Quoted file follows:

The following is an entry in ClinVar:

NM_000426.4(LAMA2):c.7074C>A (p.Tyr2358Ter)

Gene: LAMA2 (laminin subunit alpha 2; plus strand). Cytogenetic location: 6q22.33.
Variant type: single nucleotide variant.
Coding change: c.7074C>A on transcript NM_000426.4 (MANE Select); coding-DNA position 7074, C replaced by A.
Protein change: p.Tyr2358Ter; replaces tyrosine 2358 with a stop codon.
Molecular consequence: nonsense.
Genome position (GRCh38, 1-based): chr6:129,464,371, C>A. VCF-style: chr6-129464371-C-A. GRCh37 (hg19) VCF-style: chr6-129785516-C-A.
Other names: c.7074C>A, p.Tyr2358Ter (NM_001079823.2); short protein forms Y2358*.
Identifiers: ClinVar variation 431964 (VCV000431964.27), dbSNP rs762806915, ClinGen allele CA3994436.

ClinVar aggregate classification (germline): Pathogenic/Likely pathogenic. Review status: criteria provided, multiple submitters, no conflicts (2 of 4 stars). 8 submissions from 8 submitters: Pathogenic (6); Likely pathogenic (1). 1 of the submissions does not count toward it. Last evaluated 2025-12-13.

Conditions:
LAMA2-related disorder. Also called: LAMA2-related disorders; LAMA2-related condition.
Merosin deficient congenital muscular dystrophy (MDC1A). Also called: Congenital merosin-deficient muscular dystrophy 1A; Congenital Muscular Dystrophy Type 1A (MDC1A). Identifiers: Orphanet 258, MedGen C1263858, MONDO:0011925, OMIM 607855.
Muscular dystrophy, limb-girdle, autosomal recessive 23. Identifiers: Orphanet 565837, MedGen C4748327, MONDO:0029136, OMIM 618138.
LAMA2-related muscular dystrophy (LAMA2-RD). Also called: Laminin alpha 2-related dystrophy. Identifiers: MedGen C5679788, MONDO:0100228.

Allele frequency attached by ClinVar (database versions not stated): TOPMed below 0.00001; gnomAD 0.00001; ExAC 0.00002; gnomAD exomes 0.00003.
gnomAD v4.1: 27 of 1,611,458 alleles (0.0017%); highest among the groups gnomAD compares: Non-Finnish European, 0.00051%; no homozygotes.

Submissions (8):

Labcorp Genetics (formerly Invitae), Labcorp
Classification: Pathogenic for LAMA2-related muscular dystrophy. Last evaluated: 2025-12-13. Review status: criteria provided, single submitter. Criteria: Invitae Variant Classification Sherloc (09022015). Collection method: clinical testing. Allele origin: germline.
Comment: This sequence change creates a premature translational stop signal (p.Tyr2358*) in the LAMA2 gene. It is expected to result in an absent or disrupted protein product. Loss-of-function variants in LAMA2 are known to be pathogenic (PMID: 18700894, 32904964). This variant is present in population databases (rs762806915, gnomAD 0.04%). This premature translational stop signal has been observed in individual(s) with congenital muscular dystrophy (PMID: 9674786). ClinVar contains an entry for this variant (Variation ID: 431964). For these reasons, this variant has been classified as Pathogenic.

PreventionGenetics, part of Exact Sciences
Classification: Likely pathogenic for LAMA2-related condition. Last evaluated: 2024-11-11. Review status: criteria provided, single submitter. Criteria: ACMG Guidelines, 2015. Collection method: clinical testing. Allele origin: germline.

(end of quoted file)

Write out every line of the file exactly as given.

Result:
The following is an entry in ClinVar:

NM_000426.4(LAMA2):c.7074C>A (p.Tyr2358Ter)

Gene: LAMA2 (laminin subunit alpha 2; plus strand). Cytogenetic location: 6q22.33.
Variant type: single nucleotide variant.
Coding change: c.7074C>A on transcript NM_000426.4 (MANE Select); coding-DNA position 7074, C replaced by A.
Protein change: p.Tyr2358Ter; replaces tyrosine 2358 with a stop codon.
Molecular consequence: nonsense.
Genome position (GRCh38, 1-based): chr6:129,464,371, C>A. VCF-style: chr6-129464371-C-A. GRCh37 (hg19) VCF-style: chr6-129785516-C-A.
Other names: c.7074C>A, p.Tyr2358Ter (NM_001079823.2); short protein forms Y2358*.
Identifiers: ClinVar variation 431964 (VCV000431964.27), dbSNP rs762806915, ClinGen allele CA3994436.

ClinVar aggregate classification (germline): Pathogenic/Likely pathogenic. Review status: criteria provided, multiple submitters, no conflicts (2 of 4 stars). 8 submissions from 8 submitters: Pathogenic (6); Likely pathogenic (1). 1 of the submissions does not count toward it. Last evaluated 2025-12-13.

Conditions:
LAMA2-related disorder. Also called: LAMA2-related disorders; LAMA2-related condition.
Merosin deficient congenital muscular dystrophy (MDC1A). Also called: Congenital merosin-deficient muscular dystrophy 1A; Congenital Muscular Dystrophy Type 1A (MDC1A). Identifiers: Orphanet 258, MedGen C1263858, MONDO:0011925, OMIM 607855.
Muscular dystrophy, limb-girdle, autosomal recessive 23. Identifiers: Orphanet 565837, MedGen C4748327, MONDO:0029136, OMIM 618138.
LAMA2-related muscular dystrophy (LAMA2-RD). Also called: Laminin alpha 2-related dystrophy. Identifiers: MedGen C5679788, MONDO:0100228.

Allele frequency attached by ClinVar (database versions not stated): TOPMed below 0.00001; gnomAD 0.00001; ExAC 0.00002; gnomAD exomes 0.00003.
gnomAD v4.1: 27 of 1,611,458 alleles (0.0017%); highest among the groups gnomAD compares: Non-Finnish European, 0.00051%; no homozygotes.

Submissions (8):

Labcorp Genetics (formerly Invitae), Labcorp
Classification: Pathogenic for LAMA2-related muscular dystrophy. Last evaluated: 2025-12-13. Review status: criteria provided, single submitter. Criteria: Invitae Variant Classification Sherloc (09022015). Collection method: clinical testing. Allele origin: germline.
Comment: This sequence change creates a premature translational stop signal (p.Tyr2358*) in the LAMA2 gene. It is expected to result in an absent or disrupted protein product. Loss-of-function variants in LAMA2 are known to be pathogenic (PMID: 18700894, 32904964). This variant is present in population databases (rs762806915, gnomAD 0.04%). This premature translational stop signal has been observed in individual(s) with congenital muscular dystrophy (PMID: 9674786). ClinVar contains an entry for this variant (Variation ID: 431964). For these reasons, this variant has been classified as Pathogenic.

PreventionGenetics, part of Exact Sciences
Classification: Likely pathogenic for LAMA2-related condition. Last evaluated: 2024-11-11. Review status: criteria provided, single submitter. Criteria: ACMG Guidelines, 2015. Collection method: clinical testing. Allele origin: germline.